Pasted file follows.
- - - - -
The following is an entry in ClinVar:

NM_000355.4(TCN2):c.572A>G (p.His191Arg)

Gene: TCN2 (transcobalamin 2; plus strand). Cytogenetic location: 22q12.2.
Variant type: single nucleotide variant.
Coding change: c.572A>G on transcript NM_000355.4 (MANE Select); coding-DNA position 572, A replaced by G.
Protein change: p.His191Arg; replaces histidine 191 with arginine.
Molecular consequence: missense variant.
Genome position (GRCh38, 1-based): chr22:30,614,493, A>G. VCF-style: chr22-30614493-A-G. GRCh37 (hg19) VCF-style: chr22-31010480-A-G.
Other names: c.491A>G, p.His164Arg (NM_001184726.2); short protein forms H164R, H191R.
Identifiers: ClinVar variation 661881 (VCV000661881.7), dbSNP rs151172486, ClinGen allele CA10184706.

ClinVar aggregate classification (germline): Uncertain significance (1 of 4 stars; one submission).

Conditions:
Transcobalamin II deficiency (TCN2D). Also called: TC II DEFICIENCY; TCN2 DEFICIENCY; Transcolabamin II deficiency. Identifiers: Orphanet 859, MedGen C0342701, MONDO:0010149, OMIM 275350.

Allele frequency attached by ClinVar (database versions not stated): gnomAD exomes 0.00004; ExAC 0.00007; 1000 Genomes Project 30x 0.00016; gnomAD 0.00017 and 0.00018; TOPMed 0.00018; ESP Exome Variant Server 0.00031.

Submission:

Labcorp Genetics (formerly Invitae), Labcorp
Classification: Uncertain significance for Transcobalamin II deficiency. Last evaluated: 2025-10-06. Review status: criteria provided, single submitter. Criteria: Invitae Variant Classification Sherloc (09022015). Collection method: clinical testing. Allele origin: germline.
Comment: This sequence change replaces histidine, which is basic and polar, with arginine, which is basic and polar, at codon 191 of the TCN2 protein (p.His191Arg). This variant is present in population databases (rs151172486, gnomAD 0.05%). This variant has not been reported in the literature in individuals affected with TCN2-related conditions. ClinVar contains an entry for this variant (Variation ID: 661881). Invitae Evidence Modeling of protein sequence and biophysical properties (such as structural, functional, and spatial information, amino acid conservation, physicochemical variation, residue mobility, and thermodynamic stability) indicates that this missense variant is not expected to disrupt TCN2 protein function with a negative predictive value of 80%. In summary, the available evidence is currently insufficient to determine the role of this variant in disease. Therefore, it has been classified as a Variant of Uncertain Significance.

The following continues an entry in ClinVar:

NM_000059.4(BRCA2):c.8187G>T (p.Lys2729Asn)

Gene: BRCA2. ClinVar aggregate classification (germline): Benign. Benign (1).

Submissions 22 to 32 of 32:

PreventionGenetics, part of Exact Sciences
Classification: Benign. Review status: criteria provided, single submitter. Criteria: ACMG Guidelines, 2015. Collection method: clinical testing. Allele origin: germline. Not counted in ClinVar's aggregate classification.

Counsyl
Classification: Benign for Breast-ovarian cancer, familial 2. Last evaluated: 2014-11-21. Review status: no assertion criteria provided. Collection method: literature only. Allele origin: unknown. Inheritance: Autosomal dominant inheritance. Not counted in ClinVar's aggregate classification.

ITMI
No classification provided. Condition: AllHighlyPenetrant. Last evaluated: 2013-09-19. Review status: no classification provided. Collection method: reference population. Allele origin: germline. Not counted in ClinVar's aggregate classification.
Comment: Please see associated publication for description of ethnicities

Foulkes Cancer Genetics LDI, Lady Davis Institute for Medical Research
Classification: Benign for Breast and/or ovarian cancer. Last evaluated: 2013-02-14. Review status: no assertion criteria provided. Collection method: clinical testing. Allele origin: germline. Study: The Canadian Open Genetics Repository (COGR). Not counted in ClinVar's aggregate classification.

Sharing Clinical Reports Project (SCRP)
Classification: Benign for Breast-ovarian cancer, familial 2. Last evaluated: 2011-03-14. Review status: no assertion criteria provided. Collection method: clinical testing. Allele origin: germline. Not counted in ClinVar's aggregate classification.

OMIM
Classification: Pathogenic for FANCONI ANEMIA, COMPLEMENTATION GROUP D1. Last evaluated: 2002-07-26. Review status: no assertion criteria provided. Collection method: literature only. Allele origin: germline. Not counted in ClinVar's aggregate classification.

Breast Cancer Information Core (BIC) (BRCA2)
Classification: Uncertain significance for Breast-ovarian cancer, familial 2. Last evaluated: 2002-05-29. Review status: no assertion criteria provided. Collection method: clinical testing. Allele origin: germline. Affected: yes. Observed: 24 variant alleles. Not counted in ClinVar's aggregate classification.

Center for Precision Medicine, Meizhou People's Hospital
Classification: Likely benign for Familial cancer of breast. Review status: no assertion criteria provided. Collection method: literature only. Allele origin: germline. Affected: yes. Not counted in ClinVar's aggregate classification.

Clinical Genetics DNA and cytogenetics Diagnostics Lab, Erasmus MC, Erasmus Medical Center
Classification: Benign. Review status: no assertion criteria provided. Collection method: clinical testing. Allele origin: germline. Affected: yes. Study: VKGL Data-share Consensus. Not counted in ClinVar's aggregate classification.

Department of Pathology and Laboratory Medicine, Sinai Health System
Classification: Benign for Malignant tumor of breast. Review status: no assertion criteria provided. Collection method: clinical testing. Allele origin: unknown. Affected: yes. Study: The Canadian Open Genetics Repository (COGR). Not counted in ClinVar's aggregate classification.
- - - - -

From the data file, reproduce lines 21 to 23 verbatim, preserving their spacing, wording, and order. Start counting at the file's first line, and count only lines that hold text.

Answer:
Gene: BRCA2. ClinVar aggregate classification (germline): Benign. Benign (1).

Submissions 22 to 32 of 32:

PreventionGenetics, part of Exact Sciences